Succinctly, the director sets up Tina’s lifestyle and environs. And these suggest subtle elements which guide her evolving journey as she discovers her true identity. Before meeting Vore, her monotonous days pass uneventfully in the atmosphereless unit at Passport and Border Control. And her evenings with cute Roland (Jorgen Thorsson), whom we initially believe is her partner, are equally purposeless. She doesn’t appear to have interests. Her lifestyle manifests a disordered order. And though Roland cages fighting dogs on her property which he exploits for gambling elsewhere, she could care less.
Because they don’t have an intimate relationship, though he wants one despite her unusual, homely appearance, we question why Roland remains with her. Finally, during a conversation with her father, we get it. Roland makes little money and must live off her largesse. In a quid pro quo she appreciates companionship, so she allows him to stay in the house she inherited from her disabled father whom she visits in a nursing home.
Ali Abbasi ingeniously and believably sets up Tina’s “quiet life of desperation” emptiness, isolation and loneliness to enhance themes. Tina’s life mirrors the lives that many lead, i.e. a circumscribed, hateful existence, defined by nullifying social mores. Also, the tedious monotony of her days sets up the contrast to the new life introduced by the eerie, preternaturally appealing Vore.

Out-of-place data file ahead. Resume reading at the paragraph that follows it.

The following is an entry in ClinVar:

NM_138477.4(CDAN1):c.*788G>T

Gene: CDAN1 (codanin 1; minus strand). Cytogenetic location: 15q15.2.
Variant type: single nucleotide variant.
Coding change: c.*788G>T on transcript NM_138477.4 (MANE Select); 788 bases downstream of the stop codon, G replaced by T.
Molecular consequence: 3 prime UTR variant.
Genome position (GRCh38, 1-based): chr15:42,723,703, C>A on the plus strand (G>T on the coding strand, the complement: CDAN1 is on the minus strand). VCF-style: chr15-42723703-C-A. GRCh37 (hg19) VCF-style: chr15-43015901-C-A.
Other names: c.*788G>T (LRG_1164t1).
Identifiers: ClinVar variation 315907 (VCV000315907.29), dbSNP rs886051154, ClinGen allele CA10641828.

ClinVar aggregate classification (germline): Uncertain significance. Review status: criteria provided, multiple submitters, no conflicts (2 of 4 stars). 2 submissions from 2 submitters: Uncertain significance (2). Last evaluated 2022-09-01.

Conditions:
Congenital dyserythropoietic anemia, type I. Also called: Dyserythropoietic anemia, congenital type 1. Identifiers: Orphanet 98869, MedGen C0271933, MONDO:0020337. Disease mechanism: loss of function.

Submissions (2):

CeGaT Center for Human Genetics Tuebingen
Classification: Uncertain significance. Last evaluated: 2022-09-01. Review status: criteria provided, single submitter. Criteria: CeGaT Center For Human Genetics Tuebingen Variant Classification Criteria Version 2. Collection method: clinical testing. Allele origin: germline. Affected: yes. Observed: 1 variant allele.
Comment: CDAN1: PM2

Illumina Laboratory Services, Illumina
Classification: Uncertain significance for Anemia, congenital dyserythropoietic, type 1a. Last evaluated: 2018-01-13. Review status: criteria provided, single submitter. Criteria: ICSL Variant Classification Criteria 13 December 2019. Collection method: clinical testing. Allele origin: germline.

Tina can’t forget Vore’s weird, repulsive attractiveness. This mystery leaves the questions initially unanswered until the end of the film. Perhaps, it is because of her own life of cruel banality and her disinterest in sex with Roland? Nevertheless, we cannot forget a comment a colleague confessed to her when he frisked Vore whose gender appalled him.
So when Tina runs into the sinister Vore in a shopping area and he mesmerizes her, we fear for her. Eventually, this encounter results in an invitation to rent a place on her property where she rents to another family with a baby. Roland, creeped out by Vore, like us, questions why she takes in a stranger. He makes an excellent point for the macabre embraces Vore. And indeed, we anticipate that Vore’s wild, naked romp in the woods where he screams with violence and pain signals that he will destroy Tina and the others if he stays. Unless, of course, Tina becomes intimate with him.
There is no spoiler alert. You will have to see how Tina makes her way through the horror and adventure to decide what path she will choose. Does she select a road toward defining her own contentment throwing off cultural shackles in the process? Or does she pick the well-traveled road of futility because she has become accustomed to it? Or perhaps she may be the one to merge both roads to attain a higher goodness?
The ambiguity presents delicious possibilities and leads to a fascinating conclusion. It reminds us that all of us for as long as we live on this planet are immigrants. And in carrying the metaphor of the film one step beyond, we may exist on the border of our own lives until we find ourselves home. Border is psychic dynamite! Spellbinding with suspense, the film remains an award-winning standout that will haunt your imagination, if not forever, for a long while.